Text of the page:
-- Myra Meskin, Ramah California
The Jews were kept in isolation from the rest of the prisoners, in a couple of barracks grouped together, away from everyone else. In the minds of the Nazis, this would remind them of their low status and keep them subservient, but to the Jews this was really a blessing in disguise. The Jews living in this couple of barracks really built their own makeshift community. The adults snuck food to the kids who lived there, and they used their contraband Judaica to celebrate the Jewish holidays which they spent in the camp. This reminded me about the power of community, not only in times of simcha and prosperity, but maybe more importantly in time of desperation and isolation. I became hyper aware of how special this experience has been so far, surrounded by people with whom I feel an incredibly strong sense of community, after having known them for just a few days, because we share this mutual and very important shared life experience of Ramah. Each one of us has had a totally different experience and each has taken away different things, but we are still bound to one another and to this greater Ramah community with the years that Ramah has positively affected us, and we have (hopefully!) positively affected Ramah in return.
-- Heidi Zimmerman, Ramah Wisconsin
Yesterday, Thomas (the tour guide) told a few of us on the trip that his grandfather was a Nazi….we were able to hear each other speak, not as oppressor and victim, but as a friend speaks to a friend.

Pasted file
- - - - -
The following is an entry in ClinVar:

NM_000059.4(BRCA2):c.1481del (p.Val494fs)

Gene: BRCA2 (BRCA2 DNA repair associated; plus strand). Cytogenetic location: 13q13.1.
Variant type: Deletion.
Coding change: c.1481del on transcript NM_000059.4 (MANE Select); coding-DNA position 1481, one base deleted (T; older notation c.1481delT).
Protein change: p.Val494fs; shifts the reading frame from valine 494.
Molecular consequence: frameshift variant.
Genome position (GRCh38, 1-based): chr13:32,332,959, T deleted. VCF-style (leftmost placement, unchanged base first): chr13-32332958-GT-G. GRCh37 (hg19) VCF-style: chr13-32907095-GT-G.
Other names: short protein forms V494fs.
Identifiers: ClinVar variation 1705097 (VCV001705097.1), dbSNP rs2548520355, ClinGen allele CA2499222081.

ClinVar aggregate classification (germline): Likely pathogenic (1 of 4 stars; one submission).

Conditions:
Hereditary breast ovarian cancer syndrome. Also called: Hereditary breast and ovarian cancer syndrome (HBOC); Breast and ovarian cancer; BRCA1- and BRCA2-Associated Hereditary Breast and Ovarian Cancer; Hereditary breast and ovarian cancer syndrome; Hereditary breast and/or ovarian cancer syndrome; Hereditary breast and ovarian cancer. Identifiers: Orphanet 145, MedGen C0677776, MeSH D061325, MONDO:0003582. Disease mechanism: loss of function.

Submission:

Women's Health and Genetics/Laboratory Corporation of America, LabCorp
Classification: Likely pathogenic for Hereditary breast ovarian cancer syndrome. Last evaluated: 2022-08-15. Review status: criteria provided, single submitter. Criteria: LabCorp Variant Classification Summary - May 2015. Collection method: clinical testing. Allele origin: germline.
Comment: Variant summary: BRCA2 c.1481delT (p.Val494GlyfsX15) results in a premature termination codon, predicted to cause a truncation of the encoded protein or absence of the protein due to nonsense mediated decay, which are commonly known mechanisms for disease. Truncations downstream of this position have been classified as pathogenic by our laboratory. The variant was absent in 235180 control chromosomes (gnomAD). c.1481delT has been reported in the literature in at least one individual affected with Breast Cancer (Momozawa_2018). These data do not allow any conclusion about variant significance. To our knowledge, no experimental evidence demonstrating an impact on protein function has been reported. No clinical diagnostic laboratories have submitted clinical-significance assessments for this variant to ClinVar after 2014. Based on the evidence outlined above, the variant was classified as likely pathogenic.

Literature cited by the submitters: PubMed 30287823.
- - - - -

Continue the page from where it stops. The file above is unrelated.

-- Sam Rotenberg, Ramah Darom
Adom Olam--the special tune used is synonymous with moving on--the end of camp, a transition to a new time. Today, we brought this Ramah tradition to Berlin. On our last morning tefillot at the Synagogue, the Steinberg Fellows for the last time brought life to the Oranienburger StraBe Synagogue with a rousing Shacharit service. For all of us, it marks the end of a long, inspiring, summer and a transition to a new year at school or work. Together, our Ramah Kehillah Kedosha completed our experience together in Germany. A prominent theme of our trip was singing and bringing life to German Jewry. It was only fitting that we sang together, with kavanah, the final Adon Olam.
-- Zack Silverberg, Ramah Canada
With the camping season just now concluded, National Ramah is pleased to begin another year of extensive staff training programs for Ramah leaders, with a growing list of wonderful funding partners.
Click here to watch an inspirational video of highlights from the trip.
It was an incredible experience to sing with such kavanah among eleven other Ramah leaders in Germany, where only sixty years ago we would have been persecuted for such actions.
-- Merrie Aaron, Ramah Nyack